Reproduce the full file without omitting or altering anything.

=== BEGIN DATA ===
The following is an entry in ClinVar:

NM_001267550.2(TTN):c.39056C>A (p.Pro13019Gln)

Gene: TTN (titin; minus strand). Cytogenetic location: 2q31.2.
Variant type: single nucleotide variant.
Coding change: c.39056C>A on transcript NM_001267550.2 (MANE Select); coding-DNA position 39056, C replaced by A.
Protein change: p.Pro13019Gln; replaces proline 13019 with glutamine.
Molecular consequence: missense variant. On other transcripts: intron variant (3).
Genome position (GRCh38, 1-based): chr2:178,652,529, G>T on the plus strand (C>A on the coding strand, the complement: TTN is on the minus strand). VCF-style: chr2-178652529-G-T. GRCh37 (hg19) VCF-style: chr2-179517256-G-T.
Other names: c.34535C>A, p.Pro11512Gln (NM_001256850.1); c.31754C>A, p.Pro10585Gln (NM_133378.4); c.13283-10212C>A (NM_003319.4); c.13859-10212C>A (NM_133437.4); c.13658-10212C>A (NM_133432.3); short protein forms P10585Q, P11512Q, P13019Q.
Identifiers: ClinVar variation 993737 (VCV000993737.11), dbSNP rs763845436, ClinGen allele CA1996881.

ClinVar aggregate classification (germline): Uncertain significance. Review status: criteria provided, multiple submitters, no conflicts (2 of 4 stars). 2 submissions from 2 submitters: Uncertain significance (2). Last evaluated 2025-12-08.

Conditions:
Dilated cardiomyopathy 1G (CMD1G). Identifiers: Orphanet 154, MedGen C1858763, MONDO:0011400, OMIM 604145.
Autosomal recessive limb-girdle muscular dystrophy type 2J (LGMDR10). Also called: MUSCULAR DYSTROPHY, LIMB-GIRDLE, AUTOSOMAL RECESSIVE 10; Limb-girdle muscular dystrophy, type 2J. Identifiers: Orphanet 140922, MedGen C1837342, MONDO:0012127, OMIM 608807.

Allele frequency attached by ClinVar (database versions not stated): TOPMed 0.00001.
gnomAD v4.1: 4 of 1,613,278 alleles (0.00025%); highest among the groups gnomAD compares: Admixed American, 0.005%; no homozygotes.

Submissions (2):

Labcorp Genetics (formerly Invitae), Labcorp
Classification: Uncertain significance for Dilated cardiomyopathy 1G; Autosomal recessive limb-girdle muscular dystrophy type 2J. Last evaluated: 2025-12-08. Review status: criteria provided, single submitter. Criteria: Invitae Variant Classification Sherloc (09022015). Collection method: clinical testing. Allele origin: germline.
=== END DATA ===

The following is an entry in ClinVar:

NM_001267550.2(TTN):c.39056C>A (p.Pro13019Gln)

Gene: TTN (titin; minus strand). Cytogenetic location: 2q31.2.
Variant type: single nucleotide variant.
Coding change: c.39056C>A on transcript NM_001267550.2 (MANE Select); coding-DNA position 39056, C replaced by A.
Protein change: p.Pro13019Gln; replaces proline 13019 with glutamine.
Molecular consequence: missense variant. On other transcripts: intron variant (3).
Genome position (GRCh38, 1-based): chr2:178,652,529, G>T on the plus strand (C>A on the coding strand, the complement: TTN is on the minus strand). VCF-style: chr2-178652529-G-T. GRCh37 (hg19) VCF-style: chr2-179517256-G-T.
Other names: c.34535C>A, p.Pro11512Gln (NM_001256850.1); c.31754C>A, p.Pro10585Gln (NM_133378.4); c.13283-10212C>A (NM_003319.4); c.13859-10212C>A (NM_133437.4); c.13658-10212C>A (NM_133432.3); short protein forms P10585Q, P11512Q, P13019Q.
Identifiers: ClinVar variation 993737 (VCV000993737.11), dbSNP rs763845436, ClinGen allele CA1996881.

ClinVar aggregate classification (germline): Uncertain significance. Review status: criteria provided, multiple submitters, no conflicts (2 of 4 stars). 2 submissions from 2 submitters: Uncertain significance (2). Last evaluated 2025-12-08.

Conditions:
Dilated cardiomyopathy 1G (CMD1G). Identifiers: Orphanet 154, MedGen C1858763, MONDO:0011400, OMIM 604145.
Autosomal recessive limb-girdle muscular dystrophy type 2J (LGMDR10). Also called: MUSCULAR DYSTROPHY, LIMB-GIRDLE, AUTOSOMAL RECESSIVE 10; Limb-girdle muscular dystrophy, type 2J. Identifiers: Orphanet 140922, MedGen C1837342, MONDO:0012127, OMIM 608807.

Allele frequency attached by ClinVar (database versions not stated): TOPMed 0.00001.
gnomAD v4.1: 4 of 1,613,278 alleles (0.00025%); highest among the groups gnomAD compares: Admixed American, 0.005%; no homozygotes.

Submissions (2):

Labcorp Genetics (formerly Invitae), Labcorp
Classification: Uncertain significance for Dilated cardiomyopathy 1G; Autosomal recessive limb-girdle muscular dystrophy type 2J. Last evaluated: 2025-12-08. Review status: criteria provided, single submitter. Criteria: Invitae Variant Classification Sherloc (09022015). Collection method: clinical testing. Allele origin: germline.